First Air partners with Iqaluit Humane Society to fly dogs to Ottawa
'I think it's a very admirable and noble cause. That's why we jumped on it,' says First Air exec
Nunavut's unwanted dogs have something to be thankful for this holiday season, as First Air has partnered with the Iqaluit Humane Society to fly them to new homes down south.
The humane society has a partnership with a shelter in Gatineau, Que., to take dogs when the Iqaluit shelter becomes overcrowded. For the past four years, it had a partnership with airline Canadian North to fly dogs south, for free, but changes to the airline's flight schedule meant the arrangement no longer worked.
"All the press and sharing on social media, even people contacting other airlines on their own asking for them to help, it really [helped]. First Air had actually beat them to the punch," Iqaluit Humane Society president Janelle Kennedy said.
The two-year deal allows the shelter to ship 2 to 4 kennels from Iqaluit to Ottawa every week, but leaves the door open for more if needed. The shelter can also ship a certain amount of kilograms of dog – or cat, too – between Nunavut communities every week.
First Air has a codeshare agreement with Canadian North, meaning that the two airlines sell seats and cargo space on some of each other's routes.
When Canadian North announced their schedule change, Gail Quinn, the airline's manager of sponsorships and events, said that she hoped the "'other airline' will be able to assist with transport of the pets in 2016," referring to First Air.
The Canadian North partnership wouldn't work anymore because the airline moved its Iqaluit-Ottawa route to the evening, so nobody would be at the airline's cargo depot in Ottawa when the dogs landed.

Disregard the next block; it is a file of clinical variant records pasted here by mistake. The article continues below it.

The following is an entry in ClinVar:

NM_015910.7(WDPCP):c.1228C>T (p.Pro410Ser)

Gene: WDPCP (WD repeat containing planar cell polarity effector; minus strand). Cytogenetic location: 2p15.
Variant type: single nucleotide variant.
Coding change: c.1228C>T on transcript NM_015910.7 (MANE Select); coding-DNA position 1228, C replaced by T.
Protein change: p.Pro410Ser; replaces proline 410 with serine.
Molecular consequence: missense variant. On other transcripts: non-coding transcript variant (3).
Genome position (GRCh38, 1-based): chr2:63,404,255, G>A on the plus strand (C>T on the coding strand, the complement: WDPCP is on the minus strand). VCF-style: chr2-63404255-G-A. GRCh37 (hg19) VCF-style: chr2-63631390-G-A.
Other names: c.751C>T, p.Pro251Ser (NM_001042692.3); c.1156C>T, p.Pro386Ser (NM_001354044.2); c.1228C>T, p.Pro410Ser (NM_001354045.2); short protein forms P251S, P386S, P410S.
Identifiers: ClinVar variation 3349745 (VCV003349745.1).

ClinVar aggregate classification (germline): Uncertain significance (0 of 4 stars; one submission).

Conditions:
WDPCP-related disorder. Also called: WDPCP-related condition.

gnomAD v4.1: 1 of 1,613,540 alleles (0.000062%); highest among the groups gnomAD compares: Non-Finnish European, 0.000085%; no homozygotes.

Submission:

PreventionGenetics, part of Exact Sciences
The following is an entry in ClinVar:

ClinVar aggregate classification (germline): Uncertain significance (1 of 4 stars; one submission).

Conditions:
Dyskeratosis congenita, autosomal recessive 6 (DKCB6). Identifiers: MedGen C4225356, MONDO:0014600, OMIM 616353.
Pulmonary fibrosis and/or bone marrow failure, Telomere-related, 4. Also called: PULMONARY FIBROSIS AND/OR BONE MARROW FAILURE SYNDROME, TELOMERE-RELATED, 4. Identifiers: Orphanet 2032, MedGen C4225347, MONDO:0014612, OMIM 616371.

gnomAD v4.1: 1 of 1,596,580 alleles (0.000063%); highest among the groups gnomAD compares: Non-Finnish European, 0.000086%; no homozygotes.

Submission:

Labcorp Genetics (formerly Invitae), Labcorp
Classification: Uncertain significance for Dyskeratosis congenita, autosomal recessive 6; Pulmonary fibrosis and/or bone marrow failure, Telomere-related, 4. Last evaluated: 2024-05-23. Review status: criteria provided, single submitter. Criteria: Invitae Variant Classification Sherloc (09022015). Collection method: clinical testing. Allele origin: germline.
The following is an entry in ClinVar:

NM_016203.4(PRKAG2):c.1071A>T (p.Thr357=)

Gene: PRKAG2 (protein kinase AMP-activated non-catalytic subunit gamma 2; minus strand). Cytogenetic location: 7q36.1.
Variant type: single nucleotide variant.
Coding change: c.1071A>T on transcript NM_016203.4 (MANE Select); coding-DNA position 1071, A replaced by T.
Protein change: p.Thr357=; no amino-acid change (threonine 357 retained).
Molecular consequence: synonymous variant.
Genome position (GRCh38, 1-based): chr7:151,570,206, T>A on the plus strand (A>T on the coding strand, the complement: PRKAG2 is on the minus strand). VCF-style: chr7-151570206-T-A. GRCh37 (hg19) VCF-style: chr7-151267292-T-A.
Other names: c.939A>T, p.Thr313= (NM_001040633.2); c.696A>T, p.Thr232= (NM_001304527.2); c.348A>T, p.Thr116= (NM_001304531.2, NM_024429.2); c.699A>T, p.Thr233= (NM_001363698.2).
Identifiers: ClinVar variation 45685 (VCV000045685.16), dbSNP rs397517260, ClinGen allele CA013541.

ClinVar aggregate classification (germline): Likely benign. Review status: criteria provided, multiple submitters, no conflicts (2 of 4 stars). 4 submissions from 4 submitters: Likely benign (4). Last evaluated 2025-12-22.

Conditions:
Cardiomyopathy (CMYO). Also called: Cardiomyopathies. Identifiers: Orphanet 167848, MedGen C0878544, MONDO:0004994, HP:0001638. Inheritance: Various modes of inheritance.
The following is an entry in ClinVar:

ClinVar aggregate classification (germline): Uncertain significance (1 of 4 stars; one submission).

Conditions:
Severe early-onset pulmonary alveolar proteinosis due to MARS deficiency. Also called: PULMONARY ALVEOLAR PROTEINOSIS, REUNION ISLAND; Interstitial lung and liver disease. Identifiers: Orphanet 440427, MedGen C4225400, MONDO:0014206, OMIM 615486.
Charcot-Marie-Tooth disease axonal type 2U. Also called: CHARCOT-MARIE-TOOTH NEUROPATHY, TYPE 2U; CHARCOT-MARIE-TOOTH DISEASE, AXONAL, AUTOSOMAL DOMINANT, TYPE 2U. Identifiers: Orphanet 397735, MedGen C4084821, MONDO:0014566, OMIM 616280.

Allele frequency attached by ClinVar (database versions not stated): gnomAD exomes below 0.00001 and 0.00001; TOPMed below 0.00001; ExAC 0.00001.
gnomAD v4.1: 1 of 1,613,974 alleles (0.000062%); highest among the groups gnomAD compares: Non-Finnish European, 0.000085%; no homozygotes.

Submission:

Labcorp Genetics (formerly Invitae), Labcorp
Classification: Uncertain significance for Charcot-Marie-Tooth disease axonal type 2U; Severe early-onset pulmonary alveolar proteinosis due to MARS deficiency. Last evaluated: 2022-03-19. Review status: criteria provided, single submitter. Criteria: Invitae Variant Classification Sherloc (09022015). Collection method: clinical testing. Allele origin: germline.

"For us, it's a very noble cause," said Rene Armas Maes, First Air's sales and marketing director. "This is another way for us to give back to the community we have served for 70 years. I think it's a very admirable and noble cause. That's why we jumped on it."
Iqaluit's shelter typically takes in about 25 dogs a month. The shelter is no-kill, but the humane society's president said earlier this month that they'd "never afford" shipping costs, which could run up to $500 per dog, and that they'd "have to make decisions" if they ran out of space.
Publicity pays off for shelter
Since a Globe and Mail video of the shelter's story went viral, eclipsing 1.8-million views on Facebook, Kennedy said the shelter's been flooded with donation and adoption requests.
"Oh my gosh! From as far away as you can imagine," she said. "People are calling asking: 'Do you ship to Missouri? Do you ship to Arkansas? Do you ship to the United Kingdom?' So people are definitely there to help with the adoption end of things."
Kennedy added that since the video went viral, the shelter's raised more than $10,000 in donations
"It's unbelievable. We usually have to work so hard to raise every dollar, and people just poured out their generosity, just like that."
Kennedy says people mostly donated because they wanted to cover cargo fees, and Kennedy says they plan to create a "cargo fund" if they ever get stuck in situation where they'd have to pay to get animals in and out of remote communities. The money will also go to education, spay and neuter programming, and to buy new kennels.